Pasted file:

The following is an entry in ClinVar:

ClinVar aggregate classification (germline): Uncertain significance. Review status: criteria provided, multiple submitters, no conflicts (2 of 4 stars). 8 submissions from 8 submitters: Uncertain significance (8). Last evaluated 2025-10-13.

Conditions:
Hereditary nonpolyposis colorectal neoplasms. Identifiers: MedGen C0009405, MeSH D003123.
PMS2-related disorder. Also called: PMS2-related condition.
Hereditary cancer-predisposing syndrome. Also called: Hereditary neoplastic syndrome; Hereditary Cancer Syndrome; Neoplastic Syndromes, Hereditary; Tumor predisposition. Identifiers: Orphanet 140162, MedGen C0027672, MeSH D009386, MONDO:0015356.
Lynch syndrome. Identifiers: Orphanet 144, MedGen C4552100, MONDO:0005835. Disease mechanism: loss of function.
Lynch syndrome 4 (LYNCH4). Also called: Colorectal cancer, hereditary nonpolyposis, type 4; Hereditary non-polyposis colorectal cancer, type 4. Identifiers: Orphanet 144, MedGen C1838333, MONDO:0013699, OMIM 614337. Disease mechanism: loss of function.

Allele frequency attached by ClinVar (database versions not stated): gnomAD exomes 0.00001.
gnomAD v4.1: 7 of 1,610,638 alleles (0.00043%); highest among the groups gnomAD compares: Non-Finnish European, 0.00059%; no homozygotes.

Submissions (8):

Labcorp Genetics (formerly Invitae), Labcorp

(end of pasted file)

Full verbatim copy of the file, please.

The following is an entry in ClinVar:

ClinVar aggregate classification (germline): Uncertain significance. Review status: criteria provided, multiple submitters, no conflicts (2 of 4 stars). 8 submissions from 8 submitters: Uncertain significance (8). Last evaluated 2025-10-13.

Conditions:
Hereditary nonpolyposis colorectal neoplasms. Identifiers: MedGen C0009405, MeSH D003123.
PMS2-related disorder. Also called: PMS2-related condition.
Hereditary cancer-predisposing syndrome. Also called: Hereditary neoplastic syndrome; Hereditary Cancer Syndrome; Neoplastic Syndromes, Hereditary; Tumor predisposition. Identifiers: Orphanet 140162, MedGen C0027672, MeSH D009386, MONDO:0015356.
Lynch syndrome. Identifiers: Orphanet 144, MedGen C4552100, MONDO:0005835. Disease mechanism: loss of function.
Lynch syndrome 4 (LYNCH4). Also called: Colorectal cancer, hereditary nonpolyposis, type 4; Hereditary non-polyposis colorectal cancer, type 4. Identifiers: Orphanet 144, MedGen C1838333, MONDO:0013699, OMIM 614337. Disease mechanism: loss of function.

Allele frequency attached by ClinVar (database versions not stated): gnomAD exomes 0.00001.
gnomAD v4.1: 7 of 1,610,638 alleles (0.00043%); highest among the groups gnomAD compares: Non-Finnish European, 0.00059%; no homozygotes.

Submissions (8):

Labcorp Genetics (formerly Invitae), Labcorp